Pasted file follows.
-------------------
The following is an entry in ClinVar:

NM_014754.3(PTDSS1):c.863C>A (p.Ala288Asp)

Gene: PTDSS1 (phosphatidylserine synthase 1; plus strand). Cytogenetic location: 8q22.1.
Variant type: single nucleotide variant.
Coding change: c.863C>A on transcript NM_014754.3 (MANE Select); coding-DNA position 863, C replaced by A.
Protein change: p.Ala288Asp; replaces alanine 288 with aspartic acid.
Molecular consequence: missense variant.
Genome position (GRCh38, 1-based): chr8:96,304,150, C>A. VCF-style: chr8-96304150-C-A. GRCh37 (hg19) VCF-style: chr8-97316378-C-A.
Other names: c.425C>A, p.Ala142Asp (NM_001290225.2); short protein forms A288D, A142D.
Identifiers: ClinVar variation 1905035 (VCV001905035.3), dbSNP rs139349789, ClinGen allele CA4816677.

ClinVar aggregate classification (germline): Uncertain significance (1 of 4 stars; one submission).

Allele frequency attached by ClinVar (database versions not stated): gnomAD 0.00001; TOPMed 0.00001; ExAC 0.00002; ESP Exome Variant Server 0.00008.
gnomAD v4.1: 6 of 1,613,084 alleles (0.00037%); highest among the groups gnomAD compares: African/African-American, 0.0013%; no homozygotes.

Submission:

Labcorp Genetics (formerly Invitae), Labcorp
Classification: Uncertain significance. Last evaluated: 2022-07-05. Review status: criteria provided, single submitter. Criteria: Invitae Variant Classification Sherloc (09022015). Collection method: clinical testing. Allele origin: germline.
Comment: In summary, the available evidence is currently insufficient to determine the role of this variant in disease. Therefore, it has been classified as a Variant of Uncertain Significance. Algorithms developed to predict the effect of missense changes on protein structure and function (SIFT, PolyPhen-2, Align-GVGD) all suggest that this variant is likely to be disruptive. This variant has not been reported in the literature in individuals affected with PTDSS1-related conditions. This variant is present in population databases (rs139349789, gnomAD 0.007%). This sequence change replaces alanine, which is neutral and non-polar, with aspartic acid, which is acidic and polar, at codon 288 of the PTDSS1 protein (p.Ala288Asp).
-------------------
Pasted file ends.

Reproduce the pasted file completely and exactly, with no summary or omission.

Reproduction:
The following is an entry in ClinVar:

NM_014754.3(PTDSS1):c.863C>A (p.Ala288Asp)

Gene: PTDSS1 (phosphatidylserine synthase 1; plus strand). Cytogenetic location: 8q22.1.
Variant type: single nucleotide variant.
Coding change: c.863C>A on transcript NM_014754.3 (MANE Select); coding-DNA position 863, C replaced by A.
Protein change: p.Ala288Asp; replaces alanine 288 with aspartic acid.
Molecular consequence: missense variant.
Genome position (GRCh38, 1-based): chr8:96,304,150, C>A. VCF-style: chr8-96304150-C-A. GRCh37 (hg19) VCF-style: chr8-97316378-C-A.
Other names: c.425C>A, p.Ala142Asp (NM_001290225.2); short protein forms A288D, A142D.
Identifiers: ClinVar variation 1905035 (VCV001905035.3), dbSNP rs139349789, ClinGen allele CA4816677.

ClinVar aggregate classification (germline): Uncertain significance (1 of 4 stars; one submission).

Allele frequency attached by ClinVar (database versions not stated): gnomAD 0.00001; TOPMed 0.00001; ExAC 0.00002; ESP Exome Variant Server 0.00008.
gnomAD v4.1: 6 of 1,613,084 alleles (0.00037%); highest among the groups gnomAD compares: African/African-American, 0.0013%; no homozygotes.

Submission:

Labcorp Genetics (formerly Invitae), Labcorp
Classification: Uncertain significance. Last evaluated: 2022-07-05. Review status: criteria provided, single submitter. Criteria: Invitae Variant Classification Sherloc (09022015). Collection method: clinical testing. Allele origin: germline.
Comment: In summary, the available evidence is currently insufficient to determine the role of this variant in disease. Therefore, it has been classified as a Variant of Uncertain Significance. Algorithms developed to predict the effect of missense changes on protein structure and function (SIFT, PolyPhen-2, Align-GVGD) all suggest that this variant is likely to be disruptive. This variant has not been reported in the literature in individuals affected with PTDSS1-related conditions. This variant is present in population databases (rs139349789, gnomAD 0.007%). This sequence change replaces alanine, which is neutral and non-polar, with aspartic acid, which is acidic and polar, at codon 288 of the PTDSS1 protein (p.Ala288Asp).